The radicals are unhappy with Putin and demand a war to the bitter end and general mobilization. But the Kremlin dictator lacks the resources for a quick victory, including, above all, human resources (which is why he is beginning to recruit cannon fodder, even from convicts serving their sentences).
That said, it is not profitable for Putin to provoke the discontent of the middle classes, who are happy to watch the war from their sofa on TV, but are not about to go to the trenches. Moreover, general mobilization would divert the human capital needed for the economy – simply put, there would be hardly anyone to work.
Discontent with Putin on the part of radical hawks is not a new phenomenon. But nevertheless, it has not yet manifested itself so vividly. However, they have no chance of competing with Putin – the ultra-conservative radicals will be suppressed with the same energy as the pro-Western liberals: the dictator will not tolerate any competition in the niche of war and imperialism.
Public opinion in Russia is very inert, and something extraordinary will have to happen for the mood to change in earnest. The same is true of economic problems. Until now the social-economic crisis wasn’t so visible. The full-fledged beginning of it is being postponed, but, as some economists say, will probably manifest itself in late 2022/early 2023.
While public opinion is in a state of inertia, Putin has a chance to find words to pass off defeats as victories. He could stop the war right now by describing the losses as gains. And partly he did, when he decided to fix the losses by announcing the urgent holding of referendums in the four occupied territories of Ukraine on their accession to Russia.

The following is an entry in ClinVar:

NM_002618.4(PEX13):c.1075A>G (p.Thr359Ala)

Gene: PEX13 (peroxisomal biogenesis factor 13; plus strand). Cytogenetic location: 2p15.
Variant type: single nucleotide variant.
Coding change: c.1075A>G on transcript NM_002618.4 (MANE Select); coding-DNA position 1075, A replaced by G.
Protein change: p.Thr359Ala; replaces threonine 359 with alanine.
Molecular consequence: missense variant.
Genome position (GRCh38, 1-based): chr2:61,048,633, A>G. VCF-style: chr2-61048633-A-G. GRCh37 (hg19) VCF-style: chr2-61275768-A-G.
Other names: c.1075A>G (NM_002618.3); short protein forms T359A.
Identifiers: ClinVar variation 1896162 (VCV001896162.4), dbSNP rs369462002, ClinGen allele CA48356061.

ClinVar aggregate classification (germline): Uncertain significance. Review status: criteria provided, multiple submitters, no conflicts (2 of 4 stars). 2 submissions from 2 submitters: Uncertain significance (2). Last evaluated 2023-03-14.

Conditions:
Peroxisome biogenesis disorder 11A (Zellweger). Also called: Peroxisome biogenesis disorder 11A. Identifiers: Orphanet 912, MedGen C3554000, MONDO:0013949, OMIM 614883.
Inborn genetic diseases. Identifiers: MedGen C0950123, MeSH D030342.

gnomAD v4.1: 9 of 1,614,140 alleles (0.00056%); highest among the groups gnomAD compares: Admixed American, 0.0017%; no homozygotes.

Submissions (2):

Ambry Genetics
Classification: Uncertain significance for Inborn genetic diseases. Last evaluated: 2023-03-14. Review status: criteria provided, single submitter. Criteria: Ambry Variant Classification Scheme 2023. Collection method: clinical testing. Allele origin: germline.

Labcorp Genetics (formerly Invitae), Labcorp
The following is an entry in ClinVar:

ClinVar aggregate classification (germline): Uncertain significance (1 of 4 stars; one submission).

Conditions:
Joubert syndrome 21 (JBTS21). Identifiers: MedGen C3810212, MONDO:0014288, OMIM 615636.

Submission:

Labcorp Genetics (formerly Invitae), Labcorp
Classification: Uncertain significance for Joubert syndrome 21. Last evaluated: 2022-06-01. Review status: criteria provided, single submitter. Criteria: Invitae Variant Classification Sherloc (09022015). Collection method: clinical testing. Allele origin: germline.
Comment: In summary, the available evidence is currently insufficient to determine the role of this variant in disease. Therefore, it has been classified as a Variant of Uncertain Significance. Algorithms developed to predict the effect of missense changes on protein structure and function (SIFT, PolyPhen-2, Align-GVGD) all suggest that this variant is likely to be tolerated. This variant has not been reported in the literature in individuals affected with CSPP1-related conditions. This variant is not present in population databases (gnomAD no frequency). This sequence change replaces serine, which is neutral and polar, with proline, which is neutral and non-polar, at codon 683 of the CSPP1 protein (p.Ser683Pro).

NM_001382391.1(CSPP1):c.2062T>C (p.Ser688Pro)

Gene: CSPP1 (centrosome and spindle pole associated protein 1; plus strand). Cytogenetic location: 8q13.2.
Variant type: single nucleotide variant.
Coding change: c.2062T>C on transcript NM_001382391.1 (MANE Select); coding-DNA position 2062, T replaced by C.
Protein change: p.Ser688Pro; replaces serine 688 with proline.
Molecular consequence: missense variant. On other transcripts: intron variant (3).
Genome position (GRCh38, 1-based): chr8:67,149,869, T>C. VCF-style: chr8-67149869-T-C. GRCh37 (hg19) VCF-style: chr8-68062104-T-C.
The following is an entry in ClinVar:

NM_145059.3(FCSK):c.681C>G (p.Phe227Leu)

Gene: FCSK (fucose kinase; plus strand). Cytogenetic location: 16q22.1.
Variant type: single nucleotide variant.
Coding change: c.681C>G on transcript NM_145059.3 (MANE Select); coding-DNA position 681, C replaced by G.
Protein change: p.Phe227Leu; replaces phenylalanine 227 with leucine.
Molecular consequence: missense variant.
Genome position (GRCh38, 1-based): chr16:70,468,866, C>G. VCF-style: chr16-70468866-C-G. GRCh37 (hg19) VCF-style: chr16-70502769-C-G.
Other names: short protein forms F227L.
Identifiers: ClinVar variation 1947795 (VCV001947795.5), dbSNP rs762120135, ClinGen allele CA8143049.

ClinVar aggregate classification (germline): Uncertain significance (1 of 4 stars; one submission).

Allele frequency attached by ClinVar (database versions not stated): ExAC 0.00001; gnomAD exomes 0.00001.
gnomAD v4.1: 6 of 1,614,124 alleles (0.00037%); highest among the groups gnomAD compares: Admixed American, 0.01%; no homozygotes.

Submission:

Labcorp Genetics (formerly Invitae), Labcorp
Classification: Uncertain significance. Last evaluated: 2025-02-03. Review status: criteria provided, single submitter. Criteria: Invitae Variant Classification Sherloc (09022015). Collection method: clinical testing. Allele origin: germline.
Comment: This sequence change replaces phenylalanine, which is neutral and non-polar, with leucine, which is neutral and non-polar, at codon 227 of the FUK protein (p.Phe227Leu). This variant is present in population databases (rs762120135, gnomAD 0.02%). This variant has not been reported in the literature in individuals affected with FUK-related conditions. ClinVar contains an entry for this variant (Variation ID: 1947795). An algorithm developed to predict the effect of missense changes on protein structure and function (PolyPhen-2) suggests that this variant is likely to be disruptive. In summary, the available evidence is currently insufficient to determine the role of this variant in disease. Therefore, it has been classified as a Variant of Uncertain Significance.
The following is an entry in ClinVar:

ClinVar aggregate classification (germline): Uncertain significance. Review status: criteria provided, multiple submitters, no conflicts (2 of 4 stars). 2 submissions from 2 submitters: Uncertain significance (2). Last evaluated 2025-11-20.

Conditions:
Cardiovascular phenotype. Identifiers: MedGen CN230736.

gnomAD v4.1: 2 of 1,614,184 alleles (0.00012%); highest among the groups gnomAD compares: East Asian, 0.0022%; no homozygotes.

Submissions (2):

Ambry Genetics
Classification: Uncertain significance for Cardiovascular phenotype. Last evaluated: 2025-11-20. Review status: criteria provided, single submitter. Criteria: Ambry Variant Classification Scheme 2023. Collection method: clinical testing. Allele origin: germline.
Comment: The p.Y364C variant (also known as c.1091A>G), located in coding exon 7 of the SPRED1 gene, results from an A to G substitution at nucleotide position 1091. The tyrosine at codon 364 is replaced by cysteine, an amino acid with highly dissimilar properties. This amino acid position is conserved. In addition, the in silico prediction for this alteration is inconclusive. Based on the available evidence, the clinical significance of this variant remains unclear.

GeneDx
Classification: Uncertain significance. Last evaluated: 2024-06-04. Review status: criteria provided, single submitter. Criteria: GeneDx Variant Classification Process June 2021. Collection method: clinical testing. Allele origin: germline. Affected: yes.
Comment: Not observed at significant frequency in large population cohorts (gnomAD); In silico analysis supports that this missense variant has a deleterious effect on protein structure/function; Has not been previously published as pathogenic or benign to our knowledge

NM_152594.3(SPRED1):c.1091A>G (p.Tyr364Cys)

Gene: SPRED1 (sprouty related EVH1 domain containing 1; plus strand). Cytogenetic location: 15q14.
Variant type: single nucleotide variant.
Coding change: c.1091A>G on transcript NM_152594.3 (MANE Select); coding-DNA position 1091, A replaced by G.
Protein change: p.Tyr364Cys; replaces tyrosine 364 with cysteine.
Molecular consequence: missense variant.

It’s evident that Putin is not ready to stop what he started. He presumes that Russia will succeed on the battlefield. Or at least would gain a stronger foothold in the occupied territories, declaring them Russian, in which case any fighting in them would be assessed as an attack on Russia. And then he will have the opportunity to transfer the “special operation” into the official status of war and to create the possibility of general mobilization. Now Putin has announced only limited, “partial” mobilization.
And that could all be a mistake. The longer Putin delays ending the war – even given the already publicly expressed wariness of his main “friends” Chinese President Xi Jinping and Indian Prime Minister Narendra Modi – the harder it will be for him to make peace later on in terms that could be portrayed as victory.
Yes, public opinion is mentally prepared for a long war, but who knows when the fatigue of constant tension, which has to be relieved by carefully nurtured indifference, will break through and change the mood. Putin says he has time and the Russian army is in no hurry.
But as time passes, defeats will become increasingly difficult to present as victories – above all for the hesitating 30% who “rather” support him.
-: Andrei Kolesnikov is a senior fellow at the Carnegie Endowment for International Peace. He is the author of several books on the political and social history of Russia, including “Five Five-Year Liberal Reforms.” Origins of Russian Modernization and Egor Gaidar’s Legacy.” The views expressed in this commentary are his own. Read more opinion articles on CNN.